Yamagata escaped to Paris in his early 20s. He lived on Quai de Saint Augustins. He met Merce Cunningham. He met John Cage. He met Allen Ginsberg, Gregory Corso, Alain Delon and Jean-Paul Belmondo. He painted sets for Peter Brook. His flat was so frequented it was nicknamed the "Hotel Hiro."
At the time, Hiro was perfecting a cartoony illustrative painting style that was not particularly Japanese. "Wherever I go I want to be myself," Hiro said. "By chance I was born in Japan." His cheerful colorific manner did well. In fact, it did so well that his work was picked up on by an outfit in California that specializes in selling undemanding middlebrow art in bulk through venues in shopping malls.
His new patrons flew him to Los Angeles in 1978. A fateful trip. Four hundred serigraph prints of his work had arrived before him, and orders were being furiously taken even before he had looked them over and signed them. He realized either he would have to sever his connections with the outfit or stay and assert control. "I decided to work with them. Because I had to see what they were doing. So I decided to stay and live in L.A.," Yamagata says. "Fifteen years passed!"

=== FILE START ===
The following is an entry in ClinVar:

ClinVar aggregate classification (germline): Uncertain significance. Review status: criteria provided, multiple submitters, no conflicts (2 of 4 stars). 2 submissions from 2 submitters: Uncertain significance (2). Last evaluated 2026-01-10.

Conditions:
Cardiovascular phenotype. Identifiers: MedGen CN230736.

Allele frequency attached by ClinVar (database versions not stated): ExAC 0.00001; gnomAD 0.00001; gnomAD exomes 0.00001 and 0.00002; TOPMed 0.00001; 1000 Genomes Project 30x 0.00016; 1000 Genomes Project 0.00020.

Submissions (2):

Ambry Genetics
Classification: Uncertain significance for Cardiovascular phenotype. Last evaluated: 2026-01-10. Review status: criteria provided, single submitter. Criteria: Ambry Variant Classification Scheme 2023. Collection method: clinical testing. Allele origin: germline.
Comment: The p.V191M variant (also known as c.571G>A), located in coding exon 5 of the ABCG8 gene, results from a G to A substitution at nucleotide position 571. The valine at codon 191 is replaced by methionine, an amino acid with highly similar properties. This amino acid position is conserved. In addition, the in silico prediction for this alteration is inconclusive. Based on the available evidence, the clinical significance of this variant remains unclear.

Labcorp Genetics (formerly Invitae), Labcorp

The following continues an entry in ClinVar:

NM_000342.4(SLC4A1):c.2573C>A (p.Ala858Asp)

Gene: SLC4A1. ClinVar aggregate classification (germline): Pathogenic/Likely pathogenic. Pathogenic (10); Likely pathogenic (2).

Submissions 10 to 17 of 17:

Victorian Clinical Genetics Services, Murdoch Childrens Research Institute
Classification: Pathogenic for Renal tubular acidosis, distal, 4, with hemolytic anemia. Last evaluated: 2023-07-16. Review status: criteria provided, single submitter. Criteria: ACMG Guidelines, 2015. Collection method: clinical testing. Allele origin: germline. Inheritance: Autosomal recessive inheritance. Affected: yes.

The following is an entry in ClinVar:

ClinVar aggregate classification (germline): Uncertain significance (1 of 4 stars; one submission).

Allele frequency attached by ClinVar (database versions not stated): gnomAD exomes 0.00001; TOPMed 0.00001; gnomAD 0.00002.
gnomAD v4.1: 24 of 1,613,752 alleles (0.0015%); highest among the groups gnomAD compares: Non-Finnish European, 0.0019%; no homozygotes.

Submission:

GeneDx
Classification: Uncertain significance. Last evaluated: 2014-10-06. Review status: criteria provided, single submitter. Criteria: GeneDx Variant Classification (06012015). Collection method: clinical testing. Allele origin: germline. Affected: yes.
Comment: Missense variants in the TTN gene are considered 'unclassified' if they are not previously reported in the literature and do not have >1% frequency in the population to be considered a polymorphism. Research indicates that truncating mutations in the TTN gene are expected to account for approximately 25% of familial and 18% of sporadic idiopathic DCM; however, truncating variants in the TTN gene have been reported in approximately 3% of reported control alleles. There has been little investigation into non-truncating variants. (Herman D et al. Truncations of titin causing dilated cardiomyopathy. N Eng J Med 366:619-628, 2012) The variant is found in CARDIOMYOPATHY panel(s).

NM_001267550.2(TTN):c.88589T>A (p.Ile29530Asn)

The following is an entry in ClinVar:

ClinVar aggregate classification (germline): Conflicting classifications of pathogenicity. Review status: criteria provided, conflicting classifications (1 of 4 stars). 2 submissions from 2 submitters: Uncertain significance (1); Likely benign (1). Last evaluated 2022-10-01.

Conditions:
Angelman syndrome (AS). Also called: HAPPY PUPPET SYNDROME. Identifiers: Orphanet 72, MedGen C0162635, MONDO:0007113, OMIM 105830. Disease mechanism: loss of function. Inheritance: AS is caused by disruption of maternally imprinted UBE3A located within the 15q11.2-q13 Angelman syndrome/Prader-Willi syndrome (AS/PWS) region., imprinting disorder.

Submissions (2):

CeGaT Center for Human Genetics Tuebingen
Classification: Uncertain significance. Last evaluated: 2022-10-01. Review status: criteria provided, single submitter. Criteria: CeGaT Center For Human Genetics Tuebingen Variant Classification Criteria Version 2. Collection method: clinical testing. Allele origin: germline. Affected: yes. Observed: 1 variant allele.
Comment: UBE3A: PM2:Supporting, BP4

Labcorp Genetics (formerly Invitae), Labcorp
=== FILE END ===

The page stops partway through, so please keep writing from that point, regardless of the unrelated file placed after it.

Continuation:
The 15 years were fruitful, so much so that his work was copied by a forgery ring that sold through a gallery in Los Angeles. He was the only living artist to be so honored. "It was all dead artists," he says. "Chagall, Dali… " Hiro Yamagata and his accountants recently calculated how much his vividly colored prints of athletes and so forth grossed during this period. "$1 billion 200 million," he said. He spoke rather tonelessly for this usually voluble man. He repeated it. "$1 billion 200 million."
In other regards those years were less fruitful. He sent his portfolio around the nation's art museums, hoping for an exhibition. The museums looked over the work and saw where it was being sold. "They saw that all the gallery's names were in shopping centers," he says. "They said we don't care about your works! Your cartoons! One hundred percent of the museums ignored me. All of them. Because of the shopping centers."
Nor was he in any position to focus on work more to the high art world's taste. "I had a contract," he says. The contract required him to turn out huge quantities of his feel-good works, which didn't leave the artist feeling particularly good himself. "This gallery was like a jail," he says "They check on you 24 hours a day. When will you finish? What are you doing? Where are you going? When you have an idea that you want to do, you don't have the time. They don't care about your work. They care about money."